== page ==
14. 14. Sleep Deprivation <ul><li>Inadequate opportunity for sleep </li></ul><ul><li>Feel sleepy during the day </li></ul><ul><ul><li>insomniacs typically feel tired, not sleepy </li></ul></ul><ul><li>Fall asleep at inappropriate times </li></ul><ul><ul><li>Such as while driving, at work during an interview, while at family events. </li></ul></ul>
    15. 15. Hyper Arousal State from Insomnia <ul><li>Increased (short-term only) : </li></ul><ul><ul><li>Metabolic rate </li></ul></ul><ul><ul><li>Heart rate </li></ul></ul><ul><ul><li>Temperature </li></ul></ul><ul><ul><li>Catecholamine metabolites </li></ul></ul><ul><ul><li>Stress hormone levels </li></ul></ul><ul><ul><li>Fast EEG activity (electrical recording of brain activity=Electro Encephalo Gram) </li></ul></ul>
    16. 16. Risk Factors for Insomnia <ul><li>Prior episode </li></ul><ul><li>Female gender (1.3x) </li></ul><ul><li>Age > 65 (1.5x) </li></ul><ul><ul><li>half the population over age 65 </li></ul></ul><ul><ul><li>40% of all hypnotic scripts </li></ul></ul><ul><li>Snoring </li></ul><ul><li>Depression (which comes first?) </li></ul><ul><li>Lower socioeconomic status </li></ul><ul><li>Divorce / Separation </li></ul><ul><li>Widowhood </li></ul><ul><li>Concurrent medical problems </li></ul>
    17. 17. Stages of Insomnia <ul><li>Transient: < 4 nights (days to weeks) </li></ul><ul><li>Acute: > 2 nights a week for 2 weeks </li></ul><ul><li>Chronic: 3 or more nights a week, for 4 or more weeks (months to years) </li></ul><ul><li>Critical: The inability to sleep during lectures </li></ul>
    18. 18. Psychiatric Causes of Insomnia <ul><li>Depression </li></ul><ul><li>Generalized Anxiety Disorder </li></ul><ul><li>Stress </li></ul><ul><li>Post Traumatic Stress Disorder </li></ul><ul><li>Obsessive Compulsive Disorder </li></ul><ul><li>Adjustment disorders </li></ul><ul><li>Personality disorders </li></ul><ul><li>Bipolar disorder </li></ul><ul><li>Dysthymia </li></ul><ul><li>Anxiety </li></ul><ul><li>Psychosis including schizophrenia </li></ul>
    19. 19. Medical Causes of Insomnia <ul><li>Pain </li></ul><ul><ul><li>Neuropathy </li></ul></ul><ul><ul><li>Fibromyalgia </li></ul></ul><ul><ul><li>Osteoarthritis </li></ul></ul><ul><ul><li>Rheumatoid arthritis </li></ul></ul><ul><ul><li>Chronic back pain </li></ul></ul><ul><li>Cardiovascular </li></ul><ul><ul><li>Congestive heart failure </li></ul></ul><ul><ul><li>Dyspnea </li></ul></ul><ul><ul><li>Nocturnal angina </li></ul></ul><ul><li>Pulmonary </li></ul><ul><ul><li>COPD </li></ul></ul><ul><ul><li>Asthma </li></ul></ul><ul><ul><li>Obstructive Sleep apnea </li></ul></ul><ul><ul><li>Mixed Sleep apnea </li></ul></ul><ul><ul><li>Obesity-hypoventilation Syndrome </li></ul></ul><ul><li>Gastrointestinal </li></ul><ul><ul><li>GastroEsophageal Reflux Disease (GERD) </li></ul></ul>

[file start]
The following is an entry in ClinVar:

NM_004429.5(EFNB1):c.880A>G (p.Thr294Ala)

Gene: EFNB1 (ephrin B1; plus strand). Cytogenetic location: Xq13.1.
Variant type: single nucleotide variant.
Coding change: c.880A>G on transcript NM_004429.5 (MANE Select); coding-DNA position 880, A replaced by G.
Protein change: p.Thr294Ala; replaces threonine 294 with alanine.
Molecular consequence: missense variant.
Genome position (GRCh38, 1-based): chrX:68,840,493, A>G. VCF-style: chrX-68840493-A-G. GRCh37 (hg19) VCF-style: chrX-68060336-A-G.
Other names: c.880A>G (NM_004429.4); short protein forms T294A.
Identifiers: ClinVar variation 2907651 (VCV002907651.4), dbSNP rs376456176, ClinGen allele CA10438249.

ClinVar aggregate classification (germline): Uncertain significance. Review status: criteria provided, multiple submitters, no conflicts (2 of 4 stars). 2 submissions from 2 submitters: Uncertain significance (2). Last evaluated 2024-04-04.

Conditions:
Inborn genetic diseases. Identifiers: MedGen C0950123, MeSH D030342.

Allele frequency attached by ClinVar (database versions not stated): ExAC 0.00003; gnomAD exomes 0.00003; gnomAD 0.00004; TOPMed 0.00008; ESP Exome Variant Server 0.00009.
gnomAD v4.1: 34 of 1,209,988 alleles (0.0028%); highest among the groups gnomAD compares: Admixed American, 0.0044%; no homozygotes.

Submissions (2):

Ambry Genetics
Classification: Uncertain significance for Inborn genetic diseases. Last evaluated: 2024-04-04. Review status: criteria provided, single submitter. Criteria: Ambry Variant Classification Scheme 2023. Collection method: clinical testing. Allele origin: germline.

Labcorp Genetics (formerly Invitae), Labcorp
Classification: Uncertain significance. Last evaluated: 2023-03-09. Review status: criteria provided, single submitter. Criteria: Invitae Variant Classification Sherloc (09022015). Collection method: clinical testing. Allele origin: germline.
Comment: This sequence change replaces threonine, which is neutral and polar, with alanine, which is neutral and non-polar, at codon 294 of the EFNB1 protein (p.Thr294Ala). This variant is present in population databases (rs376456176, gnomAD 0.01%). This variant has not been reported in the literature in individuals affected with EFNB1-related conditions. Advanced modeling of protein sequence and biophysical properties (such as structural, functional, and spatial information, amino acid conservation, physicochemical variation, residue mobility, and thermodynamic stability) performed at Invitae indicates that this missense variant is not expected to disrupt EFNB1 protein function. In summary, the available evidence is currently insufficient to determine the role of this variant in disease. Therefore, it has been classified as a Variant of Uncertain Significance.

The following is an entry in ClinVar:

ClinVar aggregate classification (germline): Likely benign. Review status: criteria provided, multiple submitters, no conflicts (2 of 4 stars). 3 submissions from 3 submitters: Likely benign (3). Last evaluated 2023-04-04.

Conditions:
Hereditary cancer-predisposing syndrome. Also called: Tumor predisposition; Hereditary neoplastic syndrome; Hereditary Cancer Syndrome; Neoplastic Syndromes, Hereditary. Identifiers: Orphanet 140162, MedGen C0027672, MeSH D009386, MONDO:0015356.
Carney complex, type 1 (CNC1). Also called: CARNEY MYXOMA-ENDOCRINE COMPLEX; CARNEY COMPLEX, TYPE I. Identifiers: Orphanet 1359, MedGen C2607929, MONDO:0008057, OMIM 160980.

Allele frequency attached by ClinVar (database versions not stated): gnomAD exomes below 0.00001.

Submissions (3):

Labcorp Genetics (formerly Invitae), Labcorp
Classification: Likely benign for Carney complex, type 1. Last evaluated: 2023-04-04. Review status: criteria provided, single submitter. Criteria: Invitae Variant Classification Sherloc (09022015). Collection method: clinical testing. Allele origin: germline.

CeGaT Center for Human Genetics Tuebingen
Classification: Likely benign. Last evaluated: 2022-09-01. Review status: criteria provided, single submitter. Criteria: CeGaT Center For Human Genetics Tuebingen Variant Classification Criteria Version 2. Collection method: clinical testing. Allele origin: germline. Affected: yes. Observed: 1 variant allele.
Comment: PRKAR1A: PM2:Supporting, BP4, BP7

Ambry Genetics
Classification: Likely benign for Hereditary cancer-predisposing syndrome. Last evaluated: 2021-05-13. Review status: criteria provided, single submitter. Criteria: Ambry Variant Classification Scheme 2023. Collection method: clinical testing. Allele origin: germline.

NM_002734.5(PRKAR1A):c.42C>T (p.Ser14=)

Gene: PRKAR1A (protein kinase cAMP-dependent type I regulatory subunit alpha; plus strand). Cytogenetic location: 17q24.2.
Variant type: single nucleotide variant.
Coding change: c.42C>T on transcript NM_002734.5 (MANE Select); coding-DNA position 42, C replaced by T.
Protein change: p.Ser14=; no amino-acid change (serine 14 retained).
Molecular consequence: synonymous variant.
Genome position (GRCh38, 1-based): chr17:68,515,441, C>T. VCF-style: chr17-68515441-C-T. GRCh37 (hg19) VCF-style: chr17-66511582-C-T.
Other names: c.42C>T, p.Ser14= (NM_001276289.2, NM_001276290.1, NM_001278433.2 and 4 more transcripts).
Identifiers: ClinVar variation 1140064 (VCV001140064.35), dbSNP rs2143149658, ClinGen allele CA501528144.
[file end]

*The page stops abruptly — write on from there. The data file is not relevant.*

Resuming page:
20. 20. Medical Causes of Insomnia <ul><li>Genitourinary </li></ul><ul><ul><li>Benign Prostatic Hypertrophy </li></ul></ul><ul><ul><li>Nocturia </li></ul></ul><ul><ul><li>Incontinence </li></ul></ul><ul><li>Endocrine/Metabolic </li></ul><ul><ul><li>Hormonal disruptions </li></ul></ul><ul><ul><li>Menopause </li></ul></ul><ul><ul><li>Thyroid disease </li></ul></ul><ul><ul><li>Endocrine hormone-secreting tumors </li></ul></ul><ul><li>Neurologic </li></ul><ul><ul><li>Alzheimer’s </li></ul></ul><ul><ul><li>Huntington’s </li></ul></ul><ul><ul><li>Parkinson’s </li></ul></ul><ul><ul><li>Central Sleep apnea </li></ul></ul><ul><ul><li>Seizures </li></ul></ul><ul><ul><li>Headaches (cluster, migraine) </li></ul></ul><ul><ul><li>Fatal Familial Insomnia (yes, it is fatal, and familial) </li></ul></ul><ul><ul><ul><li>You’d already know about it if it is in your family </li></ul></ul></ul>
    21. 21. Dyssomnia <ul><li>Dyssomnias are sleep disorders characterized by insomnia, excessive sleepiness, or abnormal sleep-wake timing </li></ul><ul><li>Sleep Disorders </li></ul><ul><ul><li>Restless Legs </li></ul></ul><ul><ul><ul><li>Trouble falling asleep </li></ul></ul></ul><ul><ul><ul><ul><li>Patient very aware of movement/sensations </li></ul></ul></ul></ul><ul><ul><li>Periodic Limb Movement Disorder </li></ul></ul><ul><ul><ul><li>Unrefreshing sleep, hypersomnia </li></ul></ul></ul><ul><ul><ul><li>Leg contractions during stages 1 & 2 </li></ul></ul></ul><ul><ul><ul><ul><li>Patient usually unaware of movement </li></ul></ul></ul></ul>
    22. 22. Intrinsic Dyssomnia <ul><li>Psychophysiological insomnia </li></ul><ul><li>Sleep state misperception </li></ul><ul><li>Idiopathic insomnia </li></ul><ul><li>Narcolepsy </li></ul><ul><li>Hypersomnia </li></ul><ul><ul><li>Recurrent, idiopathic, post-traumatic </li></ul></ul><ul><li>Restless legs syndrome </li></ul><ul><li>Obstructive sleep apnea syndrome </li></ul><ul><li>Central sleep apnea syndrome </li></ul><ul><li>Central alveolar hypoventilation syndrome </li></ul><ul><li>Periodic limb movement disorder </li></ul><ul><li>Intrinsic sleep disorder NOS </li></ul>
    23. 23. Extrinsic Dyssomnia <ul><li>Inadequate sleep hygiene </li></ul><ul><li>Environmental sleep disorder </li></ul><ul><li>Altitude insomnia </li></ul><ul><li>Adjustment sleep disorder </li></ul><ul><li>Insufficient sleep syndrome </li></ul><ul><li>Limit-setting sleep disorder </li></ul><ul><li>Sleep-onset association disorder </li></ul><ul><li>Food allergy insomnia </li></ul><ul><li>Nocturnal eating (drinking) syndrome </li></ul><ul><li>Hypnotic-dependent sleep disorder </li></ul><ul><li>Stimulant-dependent sleep disorder </li></ul><ul><li>Alcohol-dependent sleep disorder </li></ul><ul><li>Toxin-induced sleep disorder </li></ul><ul><li>Extrinsic sleep disorder NOS </li></ul>